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I was reading about mindfulness here. At the end I found this paragraph

Let alone seven years, anyone who develops these four kinds of mindfulness meditation in this way for six years … five years … four years … three years … two years … one year … seven months … six months … five months … four months … three months … two months … one month … a fortnight … Let alone a fortnight, anyone who develops these four kinds of mindfulness meditation in this way for seven days can expect one of two results: enlightenment in the present life, or if there’s something left over, non-return.

Here Tathagata saying one keeping that kind of mindfulness for 7 days can get enlightenment? Is it exaggeration, translation problem or understanding problem or it's true?

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Is it exaggeration, translation problem or understanding problem or it's true?

The translation is fine, but the reader must know the environment and situation of that sutta, before read it. If the reader read it without the pre-required knowledge, it is the reader's fail.

The explanation

In atthakathā of MN 10 wrote:

Why Buddha taught mahāsatipaṭṭhānasutta to Kuru-people? Because they had enough ability to study the advance teaching. It's told that Kuru-people, such as bhikkhu, bhikkhunī, lay men, and lay women, always had the potential body and the potential mind because Kuru-country had the richness of temperature, etc. Their potential body and potential mind supported their wisdom power, so they can studied the advance teaching.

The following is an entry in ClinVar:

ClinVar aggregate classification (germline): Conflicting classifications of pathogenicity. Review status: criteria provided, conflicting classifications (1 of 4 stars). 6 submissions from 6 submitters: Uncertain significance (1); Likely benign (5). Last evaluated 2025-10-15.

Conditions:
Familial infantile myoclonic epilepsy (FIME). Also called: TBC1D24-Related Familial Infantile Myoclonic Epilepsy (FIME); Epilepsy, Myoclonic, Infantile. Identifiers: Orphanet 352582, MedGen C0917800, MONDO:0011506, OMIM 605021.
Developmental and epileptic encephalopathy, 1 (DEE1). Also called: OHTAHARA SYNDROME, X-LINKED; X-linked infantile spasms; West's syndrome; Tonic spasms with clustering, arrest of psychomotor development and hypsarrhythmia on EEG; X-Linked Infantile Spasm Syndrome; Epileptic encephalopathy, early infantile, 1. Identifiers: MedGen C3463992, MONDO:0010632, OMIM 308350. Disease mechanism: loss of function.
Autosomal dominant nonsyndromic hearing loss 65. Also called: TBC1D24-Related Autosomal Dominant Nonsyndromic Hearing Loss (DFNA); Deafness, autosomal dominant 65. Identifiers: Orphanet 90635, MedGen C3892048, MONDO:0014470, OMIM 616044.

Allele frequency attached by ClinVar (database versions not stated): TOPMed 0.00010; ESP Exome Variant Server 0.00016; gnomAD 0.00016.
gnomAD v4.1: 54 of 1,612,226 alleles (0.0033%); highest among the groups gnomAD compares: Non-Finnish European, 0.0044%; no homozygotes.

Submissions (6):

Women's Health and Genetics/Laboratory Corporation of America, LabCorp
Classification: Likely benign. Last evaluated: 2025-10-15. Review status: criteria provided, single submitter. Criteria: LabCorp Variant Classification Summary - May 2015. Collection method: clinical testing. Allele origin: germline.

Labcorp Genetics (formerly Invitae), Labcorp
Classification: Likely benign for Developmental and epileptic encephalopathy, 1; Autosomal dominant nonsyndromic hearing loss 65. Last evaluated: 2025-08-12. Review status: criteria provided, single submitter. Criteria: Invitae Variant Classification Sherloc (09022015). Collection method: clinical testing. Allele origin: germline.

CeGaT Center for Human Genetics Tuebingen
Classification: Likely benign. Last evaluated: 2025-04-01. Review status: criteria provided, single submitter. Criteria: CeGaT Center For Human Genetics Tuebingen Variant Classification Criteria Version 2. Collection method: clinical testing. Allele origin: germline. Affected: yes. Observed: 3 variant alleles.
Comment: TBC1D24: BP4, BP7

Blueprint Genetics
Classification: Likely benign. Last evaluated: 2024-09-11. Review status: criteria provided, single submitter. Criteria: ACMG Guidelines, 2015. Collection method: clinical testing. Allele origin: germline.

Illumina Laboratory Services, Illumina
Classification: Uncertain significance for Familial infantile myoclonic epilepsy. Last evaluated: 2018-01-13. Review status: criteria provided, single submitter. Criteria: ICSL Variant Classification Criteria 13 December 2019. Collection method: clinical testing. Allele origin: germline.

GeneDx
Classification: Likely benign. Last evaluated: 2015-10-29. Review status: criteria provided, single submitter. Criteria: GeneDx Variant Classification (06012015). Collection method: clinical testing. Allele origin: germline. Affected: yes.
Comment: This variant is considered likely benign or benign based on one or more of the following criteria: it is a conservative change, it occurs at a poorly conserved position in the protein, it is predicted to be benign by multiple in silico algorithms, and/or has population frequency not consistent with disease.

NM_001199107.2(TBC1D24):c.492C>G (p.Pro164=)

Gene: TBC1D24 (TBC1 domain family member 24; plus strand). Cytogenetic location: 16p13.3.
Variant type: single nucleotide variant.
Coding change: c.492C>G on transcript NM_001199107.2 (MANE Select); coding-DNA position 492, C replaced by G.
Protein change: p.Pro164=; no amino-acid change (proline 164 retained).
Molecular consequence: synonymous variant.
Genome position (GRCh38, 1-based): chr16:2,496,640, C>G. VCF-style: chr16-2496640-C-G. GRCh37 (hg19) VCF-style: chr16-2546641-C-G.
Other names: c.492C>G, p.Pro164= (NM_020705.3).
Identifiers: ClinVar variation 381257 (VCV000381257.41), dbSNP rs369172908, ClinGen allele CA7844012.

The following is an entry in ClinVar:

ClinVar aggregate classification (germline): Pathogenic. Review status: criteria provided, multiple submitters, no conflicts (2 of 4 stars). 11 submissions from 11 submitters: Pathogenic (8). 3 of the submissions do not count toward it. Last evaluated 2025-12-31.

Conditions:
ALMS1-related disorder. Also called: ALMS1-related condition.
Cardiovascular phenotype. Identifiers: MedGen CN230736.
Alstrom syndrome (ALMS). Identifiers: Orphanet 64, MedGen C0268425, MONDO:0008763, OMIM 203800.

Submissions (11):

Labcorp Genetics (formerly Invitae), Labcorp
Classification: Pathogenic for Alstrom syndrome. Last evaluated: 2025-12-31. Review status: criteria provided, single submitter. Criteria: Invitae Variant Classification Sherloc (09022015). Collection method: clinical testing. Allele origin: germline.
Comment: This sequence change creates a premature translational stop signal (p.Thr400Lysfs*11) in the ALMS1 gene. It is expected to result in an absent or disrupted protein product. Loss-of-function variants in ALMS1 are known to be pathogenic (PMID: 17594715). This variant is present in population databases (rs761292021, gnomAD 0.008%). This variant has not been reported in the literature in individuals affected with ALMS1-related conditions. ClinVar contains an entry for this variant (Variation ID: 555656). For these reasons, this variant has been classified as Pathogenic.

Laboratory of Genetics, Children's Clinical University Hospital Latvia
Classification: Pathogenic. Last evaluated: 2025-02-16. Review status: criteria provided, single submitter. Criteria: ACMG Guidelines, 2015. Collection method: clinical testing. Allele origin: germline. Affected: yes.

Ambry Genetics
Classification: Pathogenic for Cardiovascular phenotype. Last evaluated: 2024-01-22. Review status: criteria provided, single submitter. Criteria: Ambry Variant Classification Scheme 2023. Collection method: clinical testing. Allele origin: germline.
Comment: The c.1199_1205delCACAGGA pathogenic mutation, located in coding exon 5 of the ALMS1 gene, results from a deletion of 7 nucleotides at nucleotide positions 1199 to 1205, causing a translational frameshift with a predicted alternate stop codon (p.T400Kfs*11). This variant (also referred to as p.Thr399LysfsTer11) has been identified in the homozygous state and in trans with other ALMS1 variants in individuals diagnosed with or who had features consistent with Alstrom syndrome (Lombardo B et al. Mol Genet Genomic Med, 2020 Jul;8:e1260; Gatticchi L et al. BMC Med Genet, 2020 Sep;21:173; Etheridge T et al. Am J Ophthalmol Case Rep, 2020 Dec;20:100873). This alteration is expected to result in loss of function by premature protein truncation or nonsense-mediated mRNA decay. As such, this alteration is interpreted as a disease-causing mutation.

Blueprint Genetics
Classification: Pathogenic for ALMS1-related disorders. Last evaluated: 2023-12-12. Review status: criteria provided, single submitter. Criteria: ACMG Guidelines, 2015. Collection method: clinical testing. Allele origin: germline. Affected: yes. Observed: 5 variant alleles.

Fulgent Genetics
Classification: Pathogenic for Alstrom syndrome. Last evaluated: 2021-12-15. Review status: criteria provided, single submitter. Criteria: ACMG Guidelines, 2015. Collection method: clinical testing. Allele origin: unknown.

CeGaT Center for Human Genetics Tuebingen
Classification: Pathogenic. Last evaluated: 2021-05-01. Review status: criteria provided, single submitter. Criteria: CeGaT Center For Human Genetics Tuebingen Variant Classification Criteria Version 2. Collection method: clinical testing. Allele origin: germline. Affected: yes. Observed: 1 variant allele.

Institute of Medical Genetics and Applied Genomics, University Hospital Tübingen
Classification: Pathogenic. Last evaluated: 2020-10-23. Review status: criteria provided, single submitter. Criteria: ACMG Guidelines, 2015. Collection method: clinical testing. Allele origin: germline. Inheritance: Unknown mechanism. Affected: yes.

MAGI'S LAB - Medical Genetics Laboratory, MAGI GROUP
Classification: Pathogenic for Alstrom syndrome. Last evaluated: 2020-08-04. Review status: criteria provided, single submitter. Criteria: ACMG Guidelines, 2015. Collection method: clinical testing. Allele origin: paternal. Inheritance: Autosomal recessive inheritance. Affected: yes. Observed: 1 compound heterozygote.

So, most Kuru-people were diṭṭhi-cārita, who have little dust in their eyes, according to netti desanāhāravibhaṅga.

The diṭṭhi-cārita people can attain jhāna easily. So they don't have to meditate jhāna because of their pure mind. They can enlighten at the listening moment. That's why in the end of mahāsatipaṭṭhānasutta's atthakathā wrote:

30,000 people enlightened as arahanta at the end of mahāsatipaṭṭhānasutta was taught.

therefore, the end of mahāsatipaṭṭhānasutta wrote:

Let alone seven years, anyone who develops these four kinds of mindfulness meditation in this way for six years … five years … four years … three years … two years … one year … seven months … six months … five months … four months … three months … two months … one month … a fortnight … Let alone a fortnight, anyone who develops these four kinds of mindfulness meditation in this way for seven days can expect one of two results: enlightenment in the present life, or if there’s something left over, non-return.

But for taṇhā-carita people,who have much dust in their eyes, they have to meditate jhāna, first. After they attained jhāna, they can count down for enlightenment like what buddha taught in the end of mahāsatipaṭṭhānasutta. Because jhāna can pause their five hindrances, then their "dust in eyes" state will be same little dust as diṭṭhi-carita and they are able to count down for enlightenment.

  • Oh. How can I ascertain my eligibility? – user10804 Sep 15 '18 at 17:22
  • And what do you mean by little dust in eyes? Can you give some links? – user10804 Sep 15 '18 at 17:24
  • The eligibility is that if you are normally no unwholesome mind arising daily, you don't need to attained jhāna. Another, the translated link can switch directly from above given link's drop down menu. Or you can go to this link > 84000.org/tipitaka/read/… – Bonn Sep 15 '18 at 19:42